How safe is it to eat expired food? (3 risks)
In this article, we will discuss how safe is it to eat expired food, what are the risks of eating expired food, how to reduce the risks of consuming expired food and how to prevent food from expiring.
Expired food is often discarded although safe to eat, causing enormous and unnecessary food waste. Identifying when an expired food is still safe to eat and when it represents a health risk is an important but difficult task.
How safe is it to eat expired food?
The risk of eating expired food depends mainly on the type of food, its handling and storage history and its overall physicochemical aspect, which indicates possible spoilage.
The expiration date indicates the food quality and not its safety. Besides, expired foods can be more or less prone to cause foodborne disease and different categories of food have different risks associated with them (1, 9).
Eating expired food is always a risk, however, eating spoiled food can cause foodborne illnesses even before its expiration date (9).
When is it safe to eat expired food?
Eating expired food is considered generally safe when no signs of spoilage are present in the food and has been kept unopened and stored according to the recommended storage instructions of the food manufacturer (1, 2).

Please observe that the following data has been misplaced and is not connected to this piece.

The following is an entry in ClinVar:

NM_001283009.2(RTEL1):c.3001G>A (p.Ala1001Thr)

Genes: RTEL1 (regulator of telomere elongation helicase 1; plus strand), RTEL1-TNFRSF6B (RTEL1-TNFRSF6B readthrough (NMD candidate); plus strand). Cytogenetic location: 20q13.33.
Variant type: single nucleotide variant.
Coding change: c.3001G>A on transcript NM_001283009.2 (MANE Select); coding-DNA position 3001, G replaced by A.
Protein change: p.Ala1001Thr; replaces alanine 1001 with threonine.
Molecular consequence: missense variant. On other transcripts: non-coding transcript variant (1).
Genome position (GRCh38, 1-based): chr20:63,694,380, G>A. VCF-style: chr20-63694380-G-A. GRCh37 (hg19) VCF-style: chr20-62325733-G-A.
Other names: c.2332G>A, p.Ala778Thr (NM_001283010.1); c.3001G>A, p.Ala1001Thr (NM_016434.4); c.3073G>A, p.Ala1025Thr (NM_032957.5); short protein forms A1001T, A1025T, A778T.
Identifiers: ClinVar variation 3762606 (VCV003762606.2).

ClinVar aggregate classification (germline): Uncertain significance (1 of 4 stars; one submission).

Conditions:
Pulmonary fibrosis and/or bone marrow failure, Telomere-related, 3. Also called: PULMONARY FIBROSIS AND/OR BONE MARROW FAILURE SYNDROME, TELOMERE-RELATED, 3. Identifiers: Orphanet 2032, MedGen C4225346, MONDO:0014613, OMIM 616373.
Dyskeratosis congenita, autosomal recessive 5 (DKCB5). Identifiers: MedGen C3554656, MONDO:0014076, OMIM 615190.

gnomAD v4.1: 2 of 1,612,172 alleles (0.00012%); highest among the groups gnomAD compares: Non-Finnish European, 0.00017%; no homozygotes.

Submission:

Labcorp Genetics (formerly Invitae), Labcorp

However, the United States Department of Agriculture recommends to never use infant formula after the expiration date (2).
When is it not safe to eat expired food?
It is not safe to eat expired food when signs of spoilage are present. Some possible indications of spoilage in different food items are (3):
- Unpleasant odour: rancid, sour, fermented, acetone-like, ammoniacal, oxidised, musty, earthy
- Unpleasant flavour: unusually bitter, unusually sour, rancid, putrid, soapy, cardboard-like, metallic
- Formation of a biofilm or slime on the surface of the food
- Phase separation: leakage of juices
- Gas production: swelling of the packaging
- Growth of yeast or fungus: discolouration, development of mycelia or spores
- Signs of insect infestation: damage to the packaging or grains, visible insect parts
- Agglomeration or clumping of powdered foods
- Changes in the texture and colour
What do the Governmental Health Agencies say?
Governmental Health Agencies have different opinions on the consumption of expired foods. Some recommendations are the following:
United States Food Safety and Inspection Services (FSIS)
Except for infant formula, all food products should be safe after the expiration date if kept unopened and correctly stored, independent of the type of labelling, unless there are signs of spoilage (2).
UK Food Standards Agency and the European Food Safety Authority (EFSA)
Food labelled with “best-by” in the UK or “use-by” in the EU is not safe past the date and should be discarded. Best-by indicates safety.
Food labelled with “best-before” can be consumed past the date, if it has been correctly stored. Best-before indicates quality (4, 5).
What are the risks of eating expired food?
The risks of eating expired food are summarised in the table below (3, 6, 7, 10):